If you own a successful business and do not yet have a living trust set up, you could be putting your estate at risk. When you die, the government will come calling and Uncle Sam could end up taking a significant chunk out of your family's inheritance if you did not talk to a lawyer before you passed. Here are three reasons why every business owner should set up a living trust.
Reduce Estate Tax
The first thing the government will do upon your death is look at your estate in its entirety and decide if taxes are owed. If you do not shield any of your assets in a living trust, your family could end up losing more money to the government than is necessary. A good business lawyer will help you set up a living trust and will in a way that will minimize the amount of money your family will lose to the government once you're gone.
Your Business Could Be Used to Pay Off a Personal Debt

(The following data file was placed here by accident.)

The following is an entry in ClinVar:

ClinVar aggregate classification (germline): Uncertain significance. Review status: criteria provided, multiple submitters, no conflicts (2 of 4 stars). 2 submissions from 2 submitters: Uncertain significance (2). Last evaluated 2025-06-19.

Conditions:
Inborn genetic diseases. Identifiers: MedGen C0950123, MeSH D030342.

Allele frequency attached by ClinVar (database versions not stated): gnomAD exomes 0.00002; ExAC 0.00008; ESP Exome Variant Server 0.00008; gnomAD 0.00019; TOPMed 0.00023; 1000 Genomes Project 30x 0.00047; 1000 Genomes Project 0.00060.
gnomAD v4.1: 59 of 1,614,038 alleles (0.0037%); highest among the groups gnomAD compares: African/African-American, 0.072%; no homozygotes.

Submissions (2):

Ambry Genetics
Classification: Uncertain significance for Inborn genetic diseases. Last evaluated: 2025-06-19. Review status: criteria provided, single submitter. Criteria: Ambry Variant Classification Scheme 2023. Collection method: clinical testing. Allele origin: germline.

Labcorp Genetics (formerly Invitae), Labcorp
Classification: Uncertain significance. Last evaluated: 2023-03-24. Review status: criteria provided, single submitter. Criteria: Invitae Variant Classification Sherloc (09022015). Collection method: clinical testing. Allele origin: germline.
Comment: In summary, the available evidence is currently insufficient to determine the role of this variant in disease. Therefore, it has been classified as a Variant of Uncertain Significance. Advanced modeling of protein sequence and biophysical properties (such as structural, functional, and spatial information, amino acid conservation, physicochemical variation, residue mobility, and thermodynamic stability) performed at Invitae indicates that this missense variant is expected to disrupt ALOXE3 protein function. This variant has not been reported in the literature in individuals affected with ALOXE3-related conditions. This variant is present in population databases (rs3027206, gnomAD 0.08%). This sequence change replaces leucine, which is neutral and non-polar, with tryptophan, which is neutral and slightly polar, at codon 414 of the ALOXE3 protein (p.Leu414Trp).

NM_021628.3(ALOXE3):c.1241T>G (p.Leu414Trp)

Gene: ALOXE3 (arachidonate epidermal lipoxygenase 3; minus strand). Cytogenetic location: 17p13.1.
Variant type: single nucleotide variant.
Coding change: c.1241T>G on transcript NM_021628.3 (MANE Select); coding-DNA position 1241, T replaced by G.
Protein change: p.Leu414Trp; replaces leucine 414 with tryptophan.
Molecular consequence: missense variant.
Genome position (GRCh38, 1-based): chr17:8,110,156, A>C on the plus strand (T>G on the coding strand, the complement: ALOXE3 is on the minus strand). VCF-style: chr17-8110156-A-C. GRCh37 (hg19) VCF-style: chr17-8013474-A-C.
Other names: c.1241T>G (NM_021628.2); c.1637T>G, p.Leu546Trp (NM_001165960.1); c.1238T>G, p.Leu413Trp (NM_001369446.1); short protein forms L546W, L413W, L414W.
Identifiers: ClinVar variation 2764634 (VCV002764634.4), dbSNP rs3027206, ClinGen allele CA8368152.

If you die with creditors, those creditors might be interested in collecting what they are owed from your estate through probate. One of the key benefits of a living trust is that it can protect your business from your personal debts. Without a living trust, your business could be essentially raided or sold off in order to settle your personal finances. But a good attorney can set up your business through a trust in a way that will shield it from people looking for a handout after you die.
Name Your Successor
If your family is involved in your business, a living trust can be helpful when it comes time for a transfer of power. Whether you die or are incapacitated, the living trust will make clear which members of your family you prefer to take over the business. This will allow you to name your successor and can also nip any family disputes in the bud because you have made your wishes clear in writing.
If you have been successful in business during your life, make sure you do what you can to protect that success after your death. Setting up a living trust can help you shield your business from the government or creditors when they come calling for their piece of the pie after you are gone. Contact a business attorney firm, like Rudolph and Chonoles LLP, for more information on setting up a living trust.